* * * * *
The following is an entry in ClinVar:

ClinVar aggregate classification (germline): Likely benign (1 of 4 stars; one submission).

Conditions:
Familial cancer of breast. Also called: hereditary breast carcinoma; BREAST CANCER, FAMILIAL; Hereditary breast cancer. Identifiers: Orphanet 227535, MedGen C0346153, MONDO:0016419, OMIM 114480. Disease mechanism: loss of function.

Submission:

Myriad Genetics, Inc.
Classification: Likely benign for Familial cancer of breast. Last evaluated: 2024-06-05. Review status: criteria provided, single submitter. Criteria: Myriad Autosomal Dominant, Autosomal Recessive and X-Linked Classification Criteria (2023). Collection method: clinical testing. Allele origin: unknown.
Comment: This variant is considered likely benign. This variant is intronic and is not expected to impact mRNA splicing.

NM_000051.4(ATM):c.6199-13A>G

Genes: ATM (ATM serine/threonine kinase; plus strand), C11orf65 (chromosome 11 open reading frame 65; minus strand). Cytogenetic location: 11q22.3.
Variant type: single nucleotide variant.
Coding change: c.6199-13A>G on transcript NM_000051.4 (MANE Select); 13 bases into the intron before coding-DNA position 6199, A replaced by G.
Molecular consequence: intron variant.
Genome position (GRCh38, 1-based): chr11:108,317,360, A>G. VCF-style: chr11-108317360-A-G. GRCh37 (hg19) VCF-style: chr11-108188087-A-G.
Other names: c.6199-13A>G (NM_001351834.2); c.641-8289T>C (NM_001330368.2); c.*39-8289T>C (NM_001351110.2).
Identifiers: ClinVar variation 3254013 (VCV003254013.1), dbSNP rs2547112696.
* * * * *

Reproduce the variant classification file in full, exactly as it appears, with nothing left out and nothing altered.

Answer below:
The following is an entry in ClinVar:

ClinVar aggregate classification (germline): Likely benign (1 of 4 stars; one submission).

Conditions:
Familial cancer of breast. Also called: hereditary breast carcinoma; BREAST CANCER, FAMILIAL; Hereditary breast cancer. Identifiers: Orphanet 227535, MedGen C0346153, MONDO:0016419, OMIM 114480. Disease mechanism: loss of function.

Submission:

Myriad Genetics, Inc.
Classification: Likely benign for Familial cancer of breast. Last evaluated: 2024-06-05. Review status: criteria provided, single submitter. Criteria: Myriad Autosomal Dominant, Autosomal Recessive and X-Linked Classification Criteria (2023). Collection method: clinical testing. Allele origin: unknown.
Comment: This variant is considered likely benign. This variant is intronic and is not expected to impact mRNA splicing.

NM_000051.4(ATM):c.6199-13A>G

Genes: ATM (ATM serine/threonine kinase; plus strand), C11orf65 (chromosome 11 open reading frame 65; minus strand). Cytogenetic location: 11q22.3.
Variant type: single nucleotide variant.
Coding change: c.6199-13A>G on transcript NM_000051.4 (MANE Select); 13 bases into the intron before coding-DNA position 6199, A replaced by G.
Molecular consequence: intron variant.
Genome position (GRCh38, 1-based): chr11:108,317,360, A>G. VCF-style: chr11-108317360-A-G. GRCh37 (hg19) VCF-style: chr11-108188087-A-G.
Other names: c.6199-13A>G (NM_001351834.2); c.641-8289T>C (NM_001330368.2); c.*39-8289T>C (NM_001351110.2).
Identifiers: ClinVar variation 3254013 (VCV003254013.1), dbSNP rs2547112696.